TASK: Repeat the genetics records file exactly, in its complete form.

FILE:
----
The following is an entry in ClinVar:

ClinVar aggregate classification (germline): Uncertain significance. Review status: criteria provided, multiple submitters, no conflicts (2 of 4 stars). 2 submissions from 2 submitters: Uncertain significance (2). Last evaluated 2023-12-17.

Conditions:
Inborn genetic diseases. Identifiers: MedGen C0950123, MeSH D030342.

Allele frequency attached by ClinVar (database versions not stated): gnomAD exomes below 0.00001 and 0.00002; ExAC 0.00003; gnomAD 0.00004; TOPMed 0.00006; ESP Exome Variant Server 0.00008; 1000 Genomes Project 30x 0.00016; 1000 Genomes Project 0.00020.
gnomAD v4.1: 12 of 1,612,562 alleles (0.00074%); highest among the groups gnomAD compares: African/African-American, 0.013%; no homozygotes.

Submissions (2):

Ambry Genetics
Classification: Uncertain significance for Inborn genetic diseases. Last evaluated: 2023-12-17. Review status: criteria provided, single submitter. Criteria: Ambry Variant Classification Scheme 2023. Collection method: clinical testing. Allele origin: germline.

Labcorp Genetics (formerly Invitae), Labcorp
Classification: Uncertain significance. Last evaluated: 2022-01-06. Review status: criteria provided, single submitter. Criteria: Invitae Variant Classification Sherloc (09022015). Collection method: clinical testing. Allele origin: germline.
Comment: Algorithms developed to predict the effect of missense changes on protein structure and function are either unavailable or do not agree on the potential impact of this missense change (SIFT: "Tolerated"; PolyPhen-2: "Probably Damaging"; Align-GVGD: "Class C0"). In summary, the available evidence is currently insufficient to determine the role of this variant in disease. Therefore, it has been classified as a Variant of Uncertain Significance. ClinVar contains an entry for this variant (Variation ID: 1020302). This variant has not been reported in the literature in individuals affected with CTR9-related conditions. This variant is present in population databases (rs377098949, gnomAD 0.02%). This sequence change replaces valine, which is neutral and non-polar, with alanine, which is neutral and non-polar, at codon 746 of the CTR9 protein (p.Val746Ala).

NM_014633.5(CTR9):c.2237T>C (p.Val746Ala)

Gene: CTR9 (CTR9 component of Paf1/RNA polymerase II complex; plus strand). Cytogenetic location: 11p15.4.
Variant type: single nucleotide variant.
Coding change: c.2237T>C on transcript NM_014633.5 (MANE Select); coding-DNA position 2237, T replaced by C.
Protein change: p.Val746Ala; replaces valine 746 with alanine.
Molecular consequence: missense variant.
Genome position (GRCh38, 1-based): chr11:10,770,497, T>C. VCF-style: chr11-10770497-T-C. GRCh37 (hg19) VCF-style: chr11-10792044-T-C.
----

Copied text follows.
The following is an entry in ClinVar:

ClinVar aggregate classification (germline): Uncertain significance. Review status: criteria provided, multiple submitters, no conflicts (2 of 4 stars). 2 submissions from 2 submitters: Uncertain significance (2). Last evaluated 2023-12-17.

Conditions:
Inborn genetic diseases. Identifiers: MedGen C0950123, MeSH D030342.

Allele frequency attached by ClinVar (database versions not stated): gnomAD exomes below 0.00001 and 0.00002; ExAC 0.00003; gnomAD 0.00004; TOPMed 0.00006; ESP Exome Variant Server 0.00008; 1000 Genomes Project 30x 0.00016; 1000 Genomes Project 0.00020.
gnomAD v4.1: 12 of 1,612,562 alleles (0.00074%); highest among the groups gnomAD compares: African/African-American, 0.013%; no homozygotes.

Submissions (2):

Ambry Genetics
Classification: Uncertain significance for Inborn genetic diseases. Last evaluated: 2023-12-17. Review status: criteria provided, single submitter. Criteria: Ambry Variant Classification Scheme 2023. Collection method: clinical testing. Allele origin: germline.

Labcorp Genetics (formerly Invitae), Labcorp
Classification: Uncertain significance. Last evaluated: 2022-01-06. Review status: criteria provided, single submitter. Criteria: Invitae Variant Classification Sherloc (09022015). Collection method: clinical testing. Allele origin: germline.
Comment: Algorithms developed to predict the effect of missense changes on protein structure and function are either unavailable or do not agree on the potential impact of this missense change (SIFT: "Tolerated"; PolyPhen-2: "Probably Damaging"; Align-GVGD: "Class C0"). In summary, the available evidence is currently insufficient to determine the role of this variant in disease. Therefore, it has been classified as a Variant of Uncertain Significance. ClinVar contains an entry for this variant (Variation ID: 1020302). This variant has not been reported in the literature in individuals affected with CTR9-related conditions. This variant is present in population databases (rs377098949, gnomAD 0.02%). This sequence change replaces valine, which is neutral and non-polar, with alanine, which is neutral and non-polar, at codon 746 of the CTR9 protein (p.Val746Ala).

NM_014633.5(CTR9):c.2237T>C (p.Val746Ala)

Gene: CTR9 (CTR9 component of Paf1/RNA polymerase II complex; plus strand). Cytogenetic location: 11p15.4.
Variant type: single nucleotide variant.
Coding change: c.2237T>C on transcript NM_014633.5 (MANE Select); coding-DNA position 2237, T replaced by C.
Protein change: p.Val746Ala; replaces valine 746 with alanine.
Molecular consequence: missense variant.
Genome position (GRCh38, 1-based): chr11:10,770,497, T>C. VCF-style: chr11-10770497-T-C. GRCh37 (hg19) VCF-style: chr11-10792044-T-C.